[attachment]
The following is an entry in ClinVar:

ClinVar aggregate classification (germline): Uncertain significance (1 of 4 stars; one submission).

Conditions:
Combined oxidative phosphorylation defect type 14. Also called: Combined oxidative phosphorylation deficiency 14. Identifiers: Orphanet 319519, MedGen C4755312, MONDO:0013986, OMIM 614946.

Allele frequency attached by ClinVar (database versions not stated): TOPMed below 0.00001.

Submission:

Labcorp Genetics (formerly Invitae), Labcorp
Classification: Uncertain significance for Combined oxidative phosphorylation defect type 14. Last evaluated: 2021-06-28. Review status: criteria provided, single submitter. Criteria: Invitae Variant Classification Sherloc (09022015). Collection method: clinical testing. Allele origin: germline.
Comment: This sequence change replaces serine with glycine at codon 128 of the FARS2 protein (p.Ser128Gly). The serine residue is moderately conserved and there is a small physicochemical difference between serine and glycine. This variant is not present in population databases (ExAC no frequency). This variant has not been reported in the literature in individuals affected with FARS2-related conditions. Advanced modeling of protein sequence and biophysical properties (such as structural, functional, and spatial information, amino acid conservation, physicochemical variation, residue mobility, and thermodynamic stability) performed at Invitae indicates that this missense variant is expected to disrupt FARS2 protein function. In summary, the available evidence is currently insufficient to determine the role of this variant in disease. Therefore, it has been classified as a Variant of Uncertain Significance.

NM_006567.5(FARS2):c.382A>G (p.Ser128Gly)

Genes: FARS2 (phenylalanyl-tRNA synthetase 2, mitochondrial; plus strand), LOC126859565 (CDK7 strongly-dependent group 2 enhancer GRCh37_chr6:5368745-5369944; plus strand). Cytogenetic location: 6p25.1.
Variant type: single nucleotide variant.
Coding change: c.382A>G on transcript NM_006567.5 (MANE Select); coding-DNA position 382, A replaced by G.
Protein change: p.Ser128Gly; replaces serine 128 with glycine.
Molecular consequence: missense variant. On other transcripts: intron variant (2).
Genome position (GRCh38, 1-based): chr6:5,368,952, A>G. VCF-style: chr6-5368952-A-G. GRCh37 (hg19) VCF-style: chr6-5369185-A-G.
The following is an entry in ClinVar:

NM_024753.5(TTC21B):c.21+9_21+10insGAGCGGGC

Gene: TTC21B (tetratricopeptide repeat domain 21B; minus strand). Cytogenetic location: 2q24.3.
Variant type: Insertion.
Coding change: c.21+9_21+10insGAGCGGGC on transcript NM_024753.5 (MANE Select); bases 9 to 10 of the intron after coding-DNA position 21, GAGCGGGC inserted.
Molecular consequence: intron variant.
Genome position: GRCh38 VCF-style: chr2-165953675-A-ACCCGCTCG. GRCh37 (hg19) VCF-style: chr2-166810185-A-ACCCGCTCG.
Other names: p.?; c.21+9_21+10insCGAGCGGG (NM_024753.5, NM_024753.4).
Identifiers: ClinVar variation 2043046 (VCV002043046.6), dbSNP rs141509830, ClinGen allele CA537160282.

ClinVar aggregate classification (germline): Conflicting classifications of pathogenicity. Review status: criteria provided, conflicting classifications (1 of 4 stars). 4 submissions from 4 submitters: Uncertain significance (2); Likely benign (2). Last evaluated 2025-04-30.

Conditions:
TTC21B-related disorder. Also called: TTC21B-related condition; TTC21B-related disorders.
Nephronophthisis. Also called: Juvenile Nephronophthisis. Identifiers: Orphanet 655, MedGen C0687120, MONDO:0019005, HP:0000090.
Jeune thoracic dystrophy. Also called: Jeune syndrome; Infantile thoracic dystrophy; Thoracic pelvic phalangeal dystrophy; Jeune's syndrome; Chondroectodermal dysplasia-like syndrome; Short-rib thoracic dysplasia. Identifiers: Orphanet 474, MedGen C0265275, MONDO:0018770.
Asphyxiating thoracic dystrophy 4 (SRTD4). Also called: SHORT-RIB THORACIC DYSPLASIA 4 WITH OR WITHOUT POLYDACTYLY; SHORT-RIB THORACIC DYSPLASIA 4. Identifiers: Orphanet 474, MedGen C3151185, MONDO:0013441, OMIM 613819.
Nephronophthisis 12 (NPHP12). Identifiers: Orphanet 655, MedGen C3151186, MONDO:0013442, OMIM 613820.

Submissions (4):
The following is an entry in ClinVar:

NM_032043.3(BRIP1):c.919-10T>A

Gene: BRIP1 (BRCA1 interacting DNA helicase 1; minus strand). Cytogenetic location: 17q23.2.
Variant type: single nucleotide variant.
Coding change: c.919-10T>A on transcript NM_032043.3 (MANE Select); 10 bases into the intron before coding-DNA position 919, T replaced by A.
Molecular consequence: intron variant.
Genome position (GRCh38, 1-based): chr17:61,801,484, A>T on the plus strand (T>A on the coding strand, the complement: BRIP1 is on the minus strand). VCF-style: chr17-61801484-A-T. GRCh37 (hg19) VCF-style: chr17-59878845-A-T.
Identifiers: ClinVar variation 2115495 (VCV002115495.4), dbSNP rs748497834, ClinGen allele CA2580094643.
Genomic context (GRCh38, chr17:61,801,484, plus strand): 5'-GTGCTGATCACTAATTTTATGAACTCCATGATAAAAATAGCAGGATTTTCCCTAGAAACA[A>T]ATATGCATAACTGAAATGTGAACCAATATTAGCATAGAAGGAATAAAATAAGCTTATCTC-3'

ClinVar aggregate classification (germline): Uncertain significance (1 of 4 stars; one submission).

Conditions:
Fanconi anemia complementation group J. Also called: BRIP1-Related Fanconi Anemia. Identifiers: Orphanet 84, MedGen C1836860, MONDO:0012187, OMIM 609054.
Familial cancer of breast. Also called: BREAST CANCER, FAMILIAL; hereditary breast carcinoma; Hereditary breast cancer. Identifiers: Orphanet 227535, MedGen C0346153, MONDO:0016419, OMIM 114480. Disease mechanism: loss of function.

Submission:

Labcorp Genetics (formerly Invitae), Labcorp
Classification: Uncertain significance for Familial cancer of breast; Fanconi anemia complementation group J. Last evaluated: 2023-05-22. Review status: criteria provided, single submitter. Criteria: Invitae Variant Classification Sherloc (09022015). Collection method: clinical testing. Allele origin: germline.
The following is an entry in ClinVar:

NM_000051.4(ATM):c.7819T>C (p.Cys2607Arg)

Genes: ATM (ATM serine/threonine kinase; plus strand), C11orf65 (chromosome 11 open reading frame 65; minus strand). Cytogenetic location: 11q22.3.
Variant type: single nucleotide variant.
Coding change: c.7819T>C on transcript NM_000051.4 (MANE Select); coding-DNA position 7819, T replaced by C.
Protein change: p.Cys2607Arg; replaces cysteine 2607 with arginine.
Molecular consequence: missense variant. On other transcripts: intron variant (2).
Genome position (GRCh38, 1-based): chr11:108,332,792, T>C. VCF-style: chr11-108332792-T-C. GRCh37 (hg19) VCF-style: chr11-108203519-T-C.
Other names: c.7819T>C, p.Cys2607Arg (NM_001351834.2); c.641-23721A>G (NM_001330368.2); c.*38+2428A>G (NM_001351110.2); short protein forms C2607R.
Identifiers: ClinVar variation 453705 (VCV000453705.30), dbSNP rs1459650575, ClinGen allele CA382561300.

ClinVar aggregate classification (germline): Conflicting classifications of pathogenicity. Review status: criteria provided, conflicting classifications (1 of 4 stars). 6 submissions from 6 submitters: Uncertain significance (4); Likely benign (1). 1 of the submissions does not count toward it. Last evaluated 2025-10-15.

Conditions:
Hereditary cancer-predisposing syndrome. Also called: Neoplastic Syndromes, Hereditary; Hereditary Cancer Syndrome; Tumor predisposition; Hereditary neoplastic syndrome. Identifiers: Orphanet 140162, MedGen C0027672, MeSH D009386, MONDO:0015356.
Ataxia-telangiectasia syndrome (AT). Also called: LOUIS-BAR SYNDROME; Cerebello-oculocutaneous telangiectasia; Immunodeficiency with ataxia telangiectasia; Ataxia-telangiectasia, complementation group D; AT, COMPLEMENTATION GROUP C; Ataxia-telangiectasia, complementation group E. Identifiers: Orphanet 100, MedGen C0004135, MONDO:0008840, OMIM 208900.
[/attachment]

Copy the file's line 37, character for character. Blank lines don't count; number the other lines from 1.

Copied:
Variant type: single nucleotide variant.